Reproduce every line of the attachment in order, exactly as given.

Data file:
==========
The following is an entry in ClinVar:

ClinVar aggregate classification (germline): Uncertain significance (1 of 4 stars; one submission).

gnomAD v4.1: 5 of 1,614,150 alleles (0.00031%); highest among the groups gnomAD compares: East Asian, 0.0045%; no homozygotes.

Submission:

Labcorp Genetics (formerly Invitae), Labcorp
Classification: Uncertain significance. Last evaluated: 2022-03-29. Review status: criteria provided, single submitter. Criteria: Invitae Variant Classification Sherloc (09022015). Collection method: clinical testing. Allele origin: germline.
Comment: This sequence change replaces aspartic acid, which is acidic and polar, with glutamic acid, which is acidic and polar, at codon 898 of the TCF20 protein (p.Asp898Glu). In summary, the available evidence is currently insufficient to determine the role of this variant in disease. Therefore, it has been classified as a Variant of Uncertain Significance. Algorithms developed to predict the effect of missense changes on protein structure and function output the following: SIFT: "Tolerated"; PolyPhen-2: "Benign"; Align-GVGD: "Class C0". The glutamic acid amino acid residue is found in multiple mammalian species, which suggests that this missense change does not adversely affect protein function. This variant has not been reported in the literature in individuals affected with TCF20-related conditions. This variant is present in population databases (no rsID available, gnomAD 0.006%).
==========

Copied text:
The following is an entry in ClinVar:

ClinVar aggregate classification (germline): Uncertain significance (1 of 4 stars; one submission).

gnomAD v4.1: 5 of 1,614,150 alleles (0.00031%); highest among the groups gnomAD compares: East Asian, 0.0045%; no homozygotes.

Submission:

Labcorp Genetics (formerly Invitae), Labcorp
Classification: Uncertain significance. Last evaluated: 2022-03-29. Review status: criteria provided, single submitter. Criteria: Invitae Variant Classification Sherloc (09022015). Collection method: clinical testing. Allele origin: germline.
Comment: This sequence change replaces aspartic acid, which is acidic and polar, with glutamic acid, which is acidic and polar, at codon 898 of the TCF20 protein (p.Asp898Glu). In summary, the available evidence is currently insufficient to determine the role of this variant in disease. Therefore, it has been classified as a Variant of Uncertain Significance. Algorithms developed to predict the effect of missense changes on protein structure and function output the following: SIFT: "Tolerated"; PolyPhen-2: "Benign"; Align-GVGD: "Class C0". The glutamic acid amino acid residue is found in multiple mammalian species, which suggests that this missense change does not adversely affect protein function. This variant has not been reported in the literature in individuals affected with TCF20-related conditions. This variant is present in population databases (no rsID available, gnomAD 0.006%).